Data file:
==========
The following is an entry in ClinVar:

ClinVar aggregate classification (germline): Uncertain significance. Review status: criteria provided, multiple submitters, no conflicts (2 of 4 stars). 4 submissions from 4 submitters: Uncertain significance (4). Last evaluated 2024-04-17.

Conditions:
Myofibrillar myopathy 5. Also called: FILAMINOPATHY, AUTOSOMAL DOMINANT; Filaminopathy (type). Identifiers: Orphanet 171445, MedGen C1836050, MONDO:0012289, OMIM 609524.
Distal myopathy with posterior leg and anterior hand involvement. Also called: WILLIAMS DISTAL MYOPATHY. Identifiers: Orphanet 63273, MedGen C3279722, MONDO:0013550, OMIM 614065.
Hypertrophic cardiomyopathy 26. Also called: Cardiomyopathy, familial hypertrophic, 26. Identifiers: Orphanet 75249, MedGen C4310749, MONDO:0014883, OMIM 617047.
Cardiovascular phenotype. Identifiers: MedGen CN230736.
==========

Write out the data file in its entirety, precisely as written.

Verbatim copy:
The following is an entry in ClinVar:

ClinVar aggregate classification (germline): Uncertain significance. Review status: criteria provided, multiple submitters, no conflicts (2 of 4 stars). 4 submissions from 4 submitters: Uncertain significance (4). Last evaluated 2024-04-17.

Conditions:
Myofibrillar myopathy 5. Also called: FILAMINOPATHY, AUTOSOMAL DOMINANT; Filaminopathy (type). Identifiers: Orphanet 171445, MedGen C1836050, MONDO:0012289, OMIM 609524.
Distal myopathy with posterior leg and anterior hand involvement. Also called: WILLIAMS DISTAL MYOPATHY. Identifiers: Orphanet 63273, MedGen C3279722, MONDO:0013550, OMIM 614065.
Hypertrophic cardiomyopathy 26. Also called: Cardiomyopathy, familial hypertrophic, 26. Identifiers: Orphanet 75249, MedGen C4310749, MONDO:0014883, OMIM 617047.
Cardiovascular phenotype. Identifiers: MedGen CN230736.